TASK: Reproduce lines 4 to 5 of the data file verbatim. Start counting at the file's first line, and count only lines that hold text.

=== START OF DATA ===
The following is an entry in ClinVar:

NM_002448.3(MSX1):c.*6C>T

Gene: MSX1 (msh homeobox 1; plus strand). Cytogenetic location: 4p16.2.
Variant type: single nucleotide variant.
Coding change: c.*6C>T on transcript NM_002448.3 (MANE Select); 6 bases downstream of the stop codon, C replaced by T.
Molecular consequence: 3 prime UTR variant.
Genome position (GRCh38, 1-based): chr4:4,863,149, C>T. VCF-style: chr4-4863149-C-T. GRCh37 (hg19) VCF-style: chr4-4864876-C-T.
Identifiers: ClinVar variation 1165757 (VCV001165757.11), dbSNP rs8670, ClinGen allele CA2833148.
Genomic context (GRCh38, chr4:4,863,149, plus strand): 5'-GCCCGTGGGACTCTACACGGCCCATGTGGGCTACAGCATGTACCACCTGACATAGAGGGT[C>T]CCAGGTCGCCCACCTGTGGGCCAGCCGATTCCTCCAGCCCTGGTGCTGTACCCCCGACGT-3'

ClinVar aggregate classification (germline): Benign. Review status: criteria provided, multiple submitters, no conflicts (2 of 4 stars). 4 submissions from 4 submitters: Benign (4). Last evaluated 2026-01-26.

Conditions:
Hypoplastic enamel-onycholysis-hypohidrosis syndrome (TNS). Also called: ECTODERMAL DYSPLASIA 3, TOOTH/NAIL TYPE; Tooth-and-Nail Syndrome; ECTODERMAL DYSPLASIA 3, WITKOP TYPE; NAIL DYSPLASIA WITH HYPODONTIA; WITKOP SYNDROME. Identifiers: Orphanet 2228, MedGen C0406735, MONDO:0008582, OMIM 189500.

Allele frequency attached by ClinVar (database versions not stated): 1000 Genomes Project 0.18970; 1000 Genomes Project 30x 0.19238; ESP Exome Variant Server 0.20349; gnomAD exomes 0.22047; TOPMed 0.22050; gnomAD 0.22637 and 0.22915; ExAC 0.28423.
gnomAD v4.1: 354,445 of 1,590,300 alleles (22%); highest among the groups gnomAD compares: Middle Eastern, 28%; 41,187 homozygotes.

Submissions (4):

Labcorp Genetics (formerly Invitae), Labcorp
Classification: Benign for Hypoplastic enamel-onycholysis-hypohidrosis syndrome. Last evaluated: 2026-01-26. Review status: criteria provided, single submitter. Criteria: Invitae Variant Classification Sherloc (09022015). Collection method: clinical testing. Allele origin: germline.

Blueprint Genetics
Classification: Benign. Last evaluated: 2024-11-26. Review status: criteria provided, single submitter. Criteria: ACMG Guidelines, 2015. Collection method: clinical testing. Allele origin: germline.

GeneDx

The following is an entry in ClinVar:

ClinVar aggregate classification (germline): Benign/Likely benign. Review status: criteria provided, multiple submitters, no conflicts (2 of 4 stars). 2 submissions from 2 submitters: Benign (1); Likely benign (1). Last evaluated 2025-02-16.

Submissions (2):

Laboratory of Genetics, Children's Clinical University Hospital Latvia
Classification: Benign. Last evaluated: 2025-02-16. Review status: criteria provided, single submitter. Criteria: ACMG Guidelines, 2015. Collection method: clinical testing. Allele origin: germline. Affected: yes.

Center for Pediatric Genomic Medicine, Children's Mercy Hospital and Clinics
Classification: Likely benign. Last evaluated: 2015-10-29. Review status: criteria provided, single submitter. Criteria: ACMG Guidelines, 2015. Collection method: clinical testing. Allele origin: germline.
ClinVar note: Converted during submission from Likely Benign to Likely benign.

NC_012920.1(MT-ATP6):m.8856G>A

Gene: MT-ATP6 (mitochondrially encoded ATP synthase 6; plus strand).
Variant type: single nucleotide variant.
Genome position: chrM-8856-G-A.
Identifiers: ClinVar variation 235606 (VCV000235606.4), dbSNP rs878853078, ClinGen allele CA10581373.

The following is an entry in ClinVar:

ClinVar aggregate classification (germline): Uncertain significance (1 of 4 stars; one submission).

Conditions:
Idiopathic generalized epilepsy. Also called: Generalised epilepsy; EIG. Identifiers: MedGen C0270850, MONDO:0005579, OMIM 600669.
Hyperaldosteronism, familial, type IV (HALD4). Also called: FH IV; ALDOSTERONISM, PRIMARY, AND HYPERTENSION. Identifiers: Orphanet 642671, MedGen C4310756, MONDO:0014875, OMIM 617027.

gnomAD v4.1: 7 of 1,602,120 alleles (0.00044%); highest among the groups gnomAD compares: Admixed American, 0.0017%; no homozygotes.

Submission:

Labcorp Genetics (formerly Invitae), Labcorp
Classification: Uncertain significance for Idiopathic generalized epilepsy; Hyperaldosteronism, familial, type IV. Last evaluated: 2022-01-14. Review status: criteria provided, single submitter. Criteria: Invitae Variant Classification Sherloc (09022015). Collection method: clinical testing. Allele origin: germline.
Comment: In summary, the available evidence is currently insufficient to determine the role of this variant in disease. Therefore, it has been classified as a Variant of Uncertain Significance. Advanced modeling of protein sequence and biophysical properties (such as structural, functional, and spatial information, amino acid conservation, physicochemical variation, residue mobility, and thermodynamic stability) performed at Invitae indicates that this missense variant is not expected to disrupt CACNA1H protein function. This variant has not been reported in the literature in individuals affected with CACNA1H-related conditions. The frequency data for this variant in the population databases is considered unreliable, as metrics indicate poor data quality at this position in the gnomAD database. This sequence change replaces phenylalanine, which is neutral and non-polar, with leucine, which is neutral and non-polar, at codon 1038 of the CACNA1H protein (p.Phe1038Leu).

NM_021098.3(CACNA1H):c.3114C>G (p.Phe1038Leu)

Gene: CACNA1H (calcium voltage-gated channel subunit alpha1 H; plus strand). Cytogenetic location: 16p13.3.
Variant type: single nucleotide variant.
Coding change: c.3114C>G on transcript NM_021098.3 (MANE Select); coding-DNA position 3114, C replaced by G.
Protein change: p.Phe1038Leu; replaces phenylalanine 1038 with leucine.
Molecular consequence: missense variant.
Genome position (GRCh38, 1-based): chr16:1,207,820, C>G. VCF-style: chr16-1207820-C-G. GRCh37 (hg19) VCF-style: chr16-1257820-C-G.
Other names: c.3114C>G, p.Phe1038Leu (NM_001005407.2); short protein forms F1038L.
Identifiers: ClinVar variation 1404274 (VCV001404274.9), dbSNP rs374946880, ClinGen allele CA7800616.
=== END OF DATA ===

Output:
Variant type: single nucleotide variant.
Coding change: c.*6C>T on transcript NM_002448.3 (MANE Select); 6 bases downstream of the stop codon, C replaced by T.